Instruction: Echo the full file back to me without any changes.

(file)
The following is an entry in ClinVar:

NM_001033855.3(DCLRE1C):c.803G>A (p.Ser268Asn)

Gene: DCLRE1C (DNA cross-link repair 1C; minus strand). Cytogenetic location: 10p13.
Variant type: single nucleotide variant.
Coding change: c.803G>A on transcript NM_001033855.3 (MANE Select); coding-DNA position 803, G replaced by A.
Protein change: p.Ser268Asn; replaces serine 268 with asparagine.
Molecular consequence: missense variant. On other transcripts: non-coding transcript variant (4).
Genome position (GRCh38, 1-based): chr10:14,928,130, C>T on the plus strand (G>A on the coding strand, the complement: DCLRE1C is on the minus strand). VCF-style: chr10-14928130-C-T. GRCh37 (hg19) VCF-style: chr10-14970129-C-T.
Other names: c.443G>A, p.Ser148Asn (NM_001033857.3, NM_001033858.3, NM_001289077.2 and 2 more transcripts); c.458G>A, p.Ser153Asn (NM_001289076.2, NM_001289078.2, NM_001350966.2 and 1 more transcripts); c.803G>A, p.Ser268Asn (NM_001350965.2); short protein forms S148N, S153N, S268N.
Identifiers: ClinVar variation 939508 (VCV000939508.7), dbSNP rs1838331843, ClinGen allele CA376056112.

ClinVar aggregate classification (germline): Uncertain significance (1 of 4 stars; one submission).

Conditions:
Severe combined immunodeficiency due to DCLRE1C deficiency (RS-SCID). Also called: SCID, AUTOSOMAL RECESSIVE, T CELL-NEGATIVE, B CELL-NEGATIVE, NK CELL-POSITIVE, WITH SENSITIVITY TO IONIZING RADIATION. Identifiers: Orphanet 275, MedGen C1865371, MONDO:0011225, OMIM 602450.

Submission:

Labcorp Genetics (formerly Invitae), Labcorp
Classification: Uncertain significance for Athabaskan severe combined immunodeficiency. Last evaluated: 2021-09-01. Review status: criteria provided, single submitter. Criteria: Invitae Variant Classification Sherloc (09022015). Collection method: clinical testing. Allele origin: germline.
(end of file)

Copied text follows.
The following is an entry in ClinVar:

NM_001033855.3(DCLRE1C):c.803G>A (p.Ser268Asn)

Gene: DCLRE1C (DNA cross-link repair 1C; minus strand). Cytogenetic location: 10p13.
Variant type: single nucleotide variant.
Coding change: c.803G>A on transcript NM_001033855.3 (MANE Select); coding-DNA position 803, G replaced by A.
Protein change: p.Ser268Asn; replaces serine 268 with asparagine.
Molecular consequence: missense variant. On other transcripts: non-coding transcript variant (4).
Genome position (GRCh38, 1-based): chr10:14,928,130, C>T on the plus strand (G>A on the coding strand, the complement: DCLRE1C is on the minus strand). VCF-style: chr10-14928130-C-T. GRCh37 (hg19) VCF-style: chr10-14970129-C-T.
Other names: c.443G>A, p.Ser148Asn (NM_001033857.3, NM_001033858.3, NM_001289077.2 and 2 more transcripts); c.458G>A, p.Ser153Asn (NM_001289076.2, NM_001289078.2, NM_001350966.2 and 1 more transcripts); c.803G>A, p.Ser268Asn (NM_001350965.2); short protein forms S148N, S153N, S268N.
Identifiers: ClinVar variation 939508 (VCV000939508.7), dbSNP rs1838331843, ClinGen allele CA376056112.

ClinVar aggregate classification (germline): Uncertain significance (1 of 4 stars; one submission).

Conditions:
Severe combined immunodeficiency due to DCLRE1C deficiency (RS-SCID). Also called: SCID, AUTOSOMAL RECESSIVE, T CELL-NEGATIVE, B CELL-NEGATIVE, NK CELL-POSITIVE, WITH SENSITIVITY TO IONIZING RADIATION. Identifiers: Orphanet 275, MedGen C1865371, MONDO:0011225, OMIM 602450.

Submission:

Labcorp Genetics (formerly Invitae), Labcorp
Classification: Uncertain significance for Athabaskan severe combined immunodeficiency. Last evaluated: 2021-09-01. Review status: criteria provided, single submitter. Criteria: Invitae Variant Classification Sherloc (09022015). Collection method: clinical testing. Allele origin: germline.